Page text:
The night before the Giro della Donna, I had a weird and very vivid dream about sleeping on a 1980s water bed. When I woke up, I quickly realised it wasn’t a dream and my tent was floating on 3 inches of water. The overnight thunderstorm dumped 30mm of rain on the campsite. Perfect Giro della Donna weather. Let’s ride.
The circular course is 125km long and is based out of Warburton in Victoria’s Yarra Valley, Australia. There’s two major climbs and a 13km gravel section.
Paul, my ride partner for the day, and I have decided to take it easy and not race the event. We depart in the second wave settling into a gentle pace to warm up for the first big climb of the day, The Reefton Spur.
At the base of the 20km climb the rain starts and we settle into an easy big ring rhythm on the closed road. Paul keeps banging on about missing the beautiful views due to the rain, but secretly I wanted to break my Giro della Donna virginity in shocking weather.
The steepest bit of the climb is just past Camberville. It requires a flick of the left hand to get the bike in the inner ring. Unfortunately I flip a chain and my rear derailleur bends. For the next 60km it’s click click click click click etc etc etc, and only two gears to choose from: big ring or little ring.
The sun comes out for the decent into Maryesville and the views are spectacular. For the social riders this is the coffee spot and the town is packed with cyclists. The famous Marysville Bakery is a mad house so Paul and I push on to the Acheron Way.
This section of the course is closed to traffic and a joy to ride. The single lane tarmac follows the Acheron River through the forest of giant Mountain Ash trees. At the same altitude and with the same ecology, Acheron Way is very similar riding to my favourite ride on Turtons Track in the Otway Ranges.
The big difference is, Turton’s Track doesn’t end in gravel. Paul and I have 13km of the stuff before Acheron Way turns back into tarmac for the Mt Donna Buang mountaintop finish. And it’s started raining again. Heavily.
The gravel section is steadily uphill and riders have created two single tracks of smoothish surface. Overtaking is dangerous as the rest of the road is very soft in the rain.
Paul and I end up catching the Total Rush Cycling Women’s team. They are experienced riders, setting a reasonable pace. More importantly, they are riding some good lines in the gravel and missing the pot holes so we just settle into the pack. After 90km of riding there’s a fair bit of carnage with tired riders crashing out.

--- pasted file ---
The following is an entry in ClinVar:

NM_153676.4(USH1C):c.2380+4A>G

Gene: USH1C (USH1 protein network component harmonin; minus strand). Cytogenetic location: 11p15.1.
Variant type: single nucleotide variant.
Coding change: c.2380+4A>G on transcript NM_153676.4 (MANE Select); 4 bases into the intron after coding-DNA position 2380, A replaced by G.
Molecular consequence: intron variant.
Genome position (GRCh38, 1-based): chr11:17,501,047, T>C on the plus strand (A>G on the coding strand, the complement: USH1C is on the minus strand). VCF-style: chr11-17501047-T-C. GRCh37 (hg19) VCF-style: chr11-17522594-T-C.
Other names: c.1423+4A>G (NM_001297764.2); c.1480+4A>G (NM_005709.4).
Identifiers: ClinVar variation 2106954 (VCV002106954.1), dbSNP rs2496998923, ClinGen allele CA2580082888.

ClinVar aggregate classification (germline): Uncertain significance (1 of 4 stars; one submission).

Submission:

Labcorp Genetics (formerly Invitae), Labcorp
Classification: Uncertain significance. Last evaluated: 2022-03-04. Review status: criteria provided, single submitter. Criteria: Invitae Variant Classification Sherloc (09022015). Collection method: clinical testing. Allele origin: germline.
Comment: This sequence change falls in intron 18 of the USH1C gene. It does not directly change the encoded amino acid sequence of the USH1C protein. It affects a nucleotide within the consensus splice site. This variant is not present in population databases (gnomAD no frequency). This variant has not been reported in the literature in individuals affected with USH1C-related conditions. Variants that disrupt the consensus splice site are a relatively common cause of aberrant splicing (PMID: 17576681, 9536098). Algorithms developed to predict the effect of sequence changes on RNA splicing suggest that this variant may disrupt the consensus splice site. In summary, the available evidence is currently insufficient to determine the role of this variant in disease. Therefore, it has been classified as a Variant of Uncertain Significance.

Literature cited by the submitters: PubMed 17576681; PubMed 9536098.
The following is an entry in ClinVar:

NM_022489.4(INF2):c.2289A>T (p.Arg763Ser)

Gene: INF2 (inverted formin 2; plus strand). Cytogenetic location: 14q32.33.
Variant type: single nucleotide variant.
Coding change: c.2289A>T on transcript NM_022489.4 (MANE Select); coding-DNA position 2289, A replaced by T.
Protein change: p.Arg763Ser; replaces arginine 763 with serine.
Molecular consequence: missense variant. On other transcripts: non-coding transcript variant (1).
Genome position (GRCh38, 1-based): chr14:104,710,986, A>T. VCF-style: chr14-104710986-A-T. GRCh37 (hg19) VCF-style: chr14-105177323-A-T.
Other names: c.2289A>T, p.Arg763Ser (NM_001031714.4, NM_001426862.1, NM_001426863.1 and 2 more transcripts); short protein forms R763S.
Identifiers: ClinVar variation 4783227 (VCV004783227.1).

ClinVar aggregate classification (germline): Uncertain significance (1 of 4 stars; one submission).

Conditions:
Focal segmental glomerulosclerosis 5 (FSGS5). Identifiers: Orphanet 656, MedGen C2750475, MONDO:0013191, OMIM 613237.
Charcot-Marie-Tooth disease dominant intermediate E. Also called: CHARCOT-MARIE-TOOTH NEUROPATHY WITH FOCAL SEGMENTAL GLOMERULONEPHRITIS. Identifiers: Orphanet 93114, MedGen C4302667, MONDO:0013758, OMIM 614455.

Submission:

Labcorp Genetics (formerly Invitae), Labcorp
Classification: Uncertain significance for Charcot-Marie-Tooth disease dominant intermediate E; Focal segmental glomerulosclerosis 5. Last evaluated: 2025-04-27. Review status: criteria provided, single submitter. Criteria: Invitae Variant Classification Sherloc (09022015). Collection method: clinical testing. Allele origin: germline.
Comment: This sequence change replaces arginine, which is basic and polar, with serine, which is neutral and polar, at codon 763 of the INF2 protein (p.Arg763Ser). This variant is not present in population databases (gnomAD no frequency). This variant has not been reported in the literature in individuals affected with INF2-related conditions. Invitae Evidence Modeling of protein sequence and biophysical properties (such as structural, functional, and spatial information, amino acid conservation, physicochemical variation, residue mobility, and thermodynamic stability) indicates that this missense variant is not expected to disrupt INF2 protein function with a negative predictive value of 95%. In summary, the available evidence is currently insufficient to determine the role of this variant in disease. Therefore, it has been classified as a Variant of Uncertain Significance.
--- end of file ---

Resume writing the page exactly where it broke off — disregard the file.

The race organises, Cycling Tips, have a large number of medics in the area and the fallen are being taken care of in a very efficient manner. Every two kilometres, Cannondale have set up a repair station with tubes, pumps and tools.
The final ten kilometres to the mountain top finish on Mt Donna Buang is back on the tarmac, and to keep the theme of the day going, the rain has kicked back in again. We are also getting hit with a pretty solid headwind.
Paul and I are still in good shape and we are passing plenty of riders who are in the hurt locker, searching the suitcase of courage for anything to get them to the finishing line.
At the top we resist the urge to race each other and cross the finishing line together, finishing equal 295th out of 1500 riders. My surname starts with L while Paul’s starts with W so the race organisers have given me the win on a count back. In your face Paul!!!
Olympic gold medal winner and all-round cycling legend Marianne Vos takes out the women’s race while Darren Lever takes out the men’s race.
The only thing left to do is descend 17km back to Warburton, throw the flooded tent into the van, grab and feed, and head home happy.
Ooh and clean your bike and clothes multiple times to get rid of the gravel.
Get to Warburton the day before the race to watch the spectacular cyclocross with a section though a derelict house. There are also pre race night events. This year’s dinner included a Q & A session with Marianne Vos and Pro Tour rider Brendan Canty.
Next year’s date is November 25 and you can register now.
Feature image credit: Tim Bardsley-Smith via Cycling Tips
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